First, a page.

Loon graduates into a Alphabet company


As Facebook killed its internet drone program, Google's is soaring: Project Loon is now a fully fledged company and has joined Alphabet. That means it's graduated from six years in Google's X lab and it's time to get serious.

WIRED's deep dive looks at where Loon, which wants to provide internet in remote areas, is today: a single balloon can cover 2,000 square miles, it takes 30 minutes to launch a new one and they fly for more than six months at a time.

Loon, back when it was dreamt up, felt like science fiction that couldn't possibly come true. Now it's tackling real problems and beginning to build agreements with service providers around the world to actually provide that balloon internet.

Along with Wing, an autonomous drone delivery project that also graduated today, Loon is perhaps evidence that Google's moonshot lab can work: it's successfully graduated a number of companies at this point from Waymo to Verily, but the business models are the next hurdle.

Can Loon be profitable? We don't know yet. But it's an ambitious project that succeeds in the vacuum where Facebook failed because it doesn't artificially restrict internet access to tools that benefit Facebook users, and Google is playing nice with others.

Loon gets a new CEO and a mandate to find a business model now, but Alphabet didn't say how it'll pan out from here yet -- probably because it doesn't know either.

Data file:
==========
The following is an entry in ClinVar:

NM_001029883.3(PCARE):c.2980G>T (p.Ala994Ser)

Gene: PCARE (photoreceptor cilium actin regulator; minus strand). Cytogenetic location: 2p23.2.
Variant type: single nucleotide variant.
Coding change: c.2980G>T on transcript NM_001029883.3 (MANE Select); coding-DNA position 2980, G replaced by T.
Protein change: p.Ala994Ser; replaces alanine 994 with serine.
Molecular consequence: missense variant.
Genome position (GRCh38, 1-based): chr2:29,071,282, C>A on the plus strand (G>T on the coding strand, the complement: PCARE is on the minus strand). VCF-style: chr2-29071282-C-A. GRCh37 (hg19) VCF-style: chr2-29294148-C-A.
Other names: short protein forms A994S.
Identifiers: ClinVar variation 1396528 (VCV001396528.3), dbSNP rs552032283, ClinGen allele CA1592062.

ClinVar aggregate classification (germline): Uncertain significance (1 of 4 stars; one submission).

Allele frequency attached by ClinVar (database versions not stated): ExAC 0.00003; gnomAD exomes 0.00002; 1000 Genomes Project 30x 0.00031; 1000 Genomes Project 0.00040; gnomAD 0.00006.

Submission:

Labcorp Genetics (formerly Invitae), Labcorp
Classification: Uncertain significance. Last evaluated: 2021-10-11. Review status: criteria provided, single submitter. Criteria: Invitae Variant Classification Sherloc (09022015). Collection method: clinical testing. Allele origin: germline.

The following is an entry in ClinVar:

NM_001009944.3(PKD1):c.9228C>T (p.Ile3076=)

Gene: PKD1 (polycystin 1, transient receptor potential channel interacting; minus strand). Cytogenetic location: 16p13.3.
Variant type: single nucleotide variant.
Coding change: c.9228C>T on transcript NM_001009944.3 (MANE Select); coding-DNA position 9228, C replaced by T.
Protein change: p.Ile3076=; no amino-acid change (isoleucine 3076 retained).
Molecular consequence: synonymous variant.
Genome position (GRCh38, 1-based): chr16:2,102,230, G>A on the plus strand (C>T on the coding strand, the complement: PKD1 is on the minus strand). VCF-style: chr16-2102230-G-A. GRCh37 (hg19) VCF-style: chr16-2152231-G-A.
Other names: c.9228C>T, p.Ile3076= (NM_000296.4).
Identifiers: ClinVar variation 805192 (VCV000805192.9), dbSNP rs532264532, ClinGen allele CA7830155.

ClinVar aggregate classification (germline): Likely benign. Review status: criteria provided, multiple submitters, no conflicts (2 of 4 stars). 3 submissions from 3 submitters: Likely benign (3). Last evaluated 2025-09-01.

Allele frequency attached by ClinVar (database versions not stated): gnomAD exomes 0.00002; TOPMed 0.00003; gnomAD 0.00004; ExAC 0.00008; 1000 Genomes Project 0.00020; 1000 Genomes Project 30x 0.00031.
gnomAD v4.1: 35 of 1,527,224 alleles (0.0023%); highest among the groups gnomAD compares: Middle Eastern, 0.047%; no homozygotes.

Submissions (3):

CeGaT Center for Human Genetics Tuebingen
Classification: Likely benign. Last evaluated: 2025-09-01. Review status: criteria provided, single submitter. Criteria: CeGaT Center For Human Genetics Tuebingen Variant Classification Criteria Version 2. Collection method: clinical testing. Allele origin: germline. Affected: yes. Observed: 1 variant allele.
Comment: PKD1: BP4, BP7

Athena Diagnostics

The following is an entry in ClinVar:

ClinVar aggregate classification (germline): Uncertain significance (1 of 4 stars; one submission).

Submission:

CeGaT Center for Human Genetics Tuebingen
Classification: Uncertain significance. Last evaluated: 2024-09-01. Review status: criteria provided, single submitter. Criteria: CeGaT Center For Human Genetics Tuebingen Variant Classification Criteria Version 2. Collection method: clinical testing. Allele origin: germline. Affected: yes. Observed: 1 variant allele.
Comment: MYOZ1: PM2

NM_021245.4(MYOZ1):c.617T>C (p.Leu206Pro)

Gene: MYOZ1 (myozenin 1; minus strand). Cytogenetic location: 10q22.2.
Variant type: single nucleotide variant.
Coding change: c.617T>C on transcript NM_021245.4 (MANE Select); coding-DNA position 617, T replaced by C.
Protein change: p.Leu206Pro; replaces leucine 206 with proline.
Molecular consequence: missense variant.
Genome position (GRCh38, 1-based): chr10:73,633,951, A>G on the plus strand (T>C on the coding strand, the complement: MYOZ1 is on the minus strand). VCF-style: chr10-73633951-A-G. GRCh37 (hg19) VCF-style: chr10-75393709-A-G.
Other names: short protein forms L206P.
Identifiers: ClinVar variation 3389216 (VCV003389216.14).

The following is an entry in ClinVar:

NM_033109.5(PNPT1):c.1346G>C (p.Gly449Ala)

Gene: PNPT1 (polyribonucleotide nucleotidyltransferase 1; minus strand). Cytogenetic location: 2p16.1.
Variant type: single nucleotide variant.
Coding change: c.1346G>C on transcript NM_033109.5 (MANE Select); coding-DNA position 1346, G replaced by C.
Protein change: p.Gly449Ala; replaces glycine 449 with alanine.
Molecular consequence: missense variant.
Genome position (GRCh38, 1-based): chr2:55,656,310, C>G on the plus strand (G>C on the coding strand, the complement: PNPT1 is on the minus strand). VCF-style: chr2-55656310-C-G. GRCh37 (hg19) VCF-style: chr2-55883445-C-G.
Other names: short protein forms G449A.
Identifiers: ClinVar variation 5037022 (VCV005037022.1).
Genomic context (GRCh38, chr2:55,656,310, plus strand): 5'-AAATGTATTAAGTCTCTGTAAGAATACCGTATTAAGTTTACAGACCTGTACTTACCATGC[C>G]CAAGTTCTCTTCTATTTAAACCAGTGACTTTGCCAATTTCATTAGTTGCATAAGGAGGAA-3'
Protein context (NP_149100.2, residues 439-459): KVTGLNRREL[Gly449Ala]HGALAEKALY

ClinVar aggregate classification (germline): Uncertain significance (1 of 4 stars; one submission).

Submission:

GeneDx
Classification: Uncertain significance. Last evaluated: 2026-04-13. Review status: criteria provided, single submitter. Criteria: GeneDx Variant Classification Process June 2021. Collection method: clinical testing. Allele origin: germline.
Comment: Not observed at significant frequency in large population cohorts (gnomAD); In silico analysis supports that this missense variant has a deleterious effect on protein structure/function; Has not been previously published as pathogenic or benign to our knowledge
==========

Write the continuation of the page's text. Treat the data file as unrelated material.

Twitter declares war on bots

I've heard this before, but Twitter has declared war on bots and seems to actually be doing something about it: plans are in motion to kill off up to six percent of overall users that the company has identified as bots.

That's actually one of the more meaningful actions Twitter has taken to date: it'll be killing "tens of millions" of accounts beginning this morning and is warning users that they may see a noticeable drop in their follower count as a result.

In a post called 'confidence in follower counts' the team detailed how it detects accounts and what's actually changing:

Over the years, we’ve locked accounts when we detected sudden changes in account behavior. In these situations, we reach out to the owners of the accounts and unless they validate the account and reset their passwords, we keep them locked with no ability to log in. This week, we’ll be removing these locked accounts from follower counts across profiles globally. As a result, the number of followers displayed on many profiles may go down.

Essentially, the service was full of zombie accounts you couldn't see, and this will actually delete them. Twitter's hoping the policy will kill the fake follower market and disincentivize buying them in the first place... but only thinks the average account will lose about four followers.

It's a big shift for a company that's smaller than Facebook in the first place, but it's one that it needed to move on to prove it's actually committed to reducing hate speech. With increased verification steps and other controls coming, Twitter might actually be a much nicer place soon.

Tab Dump

Broadcom acquiring CA Technologies for $18B
CA is an enterprise tech company you probably forgot exists, but it's worth a lot to Broadco for some reason. What's strange, as The Register points out, is that it's largely a zombie company servicing mainframe products.

Magic Leap actually plans to ship this summer
We still know very little about how this thing actually works, but it's shipping soon via AT&T for whatever reason. More on Magic Leap in a future edition!

FCC proposes changing comment system after finding thousands of fakes

India just approved net neutrality rules stronger than most countries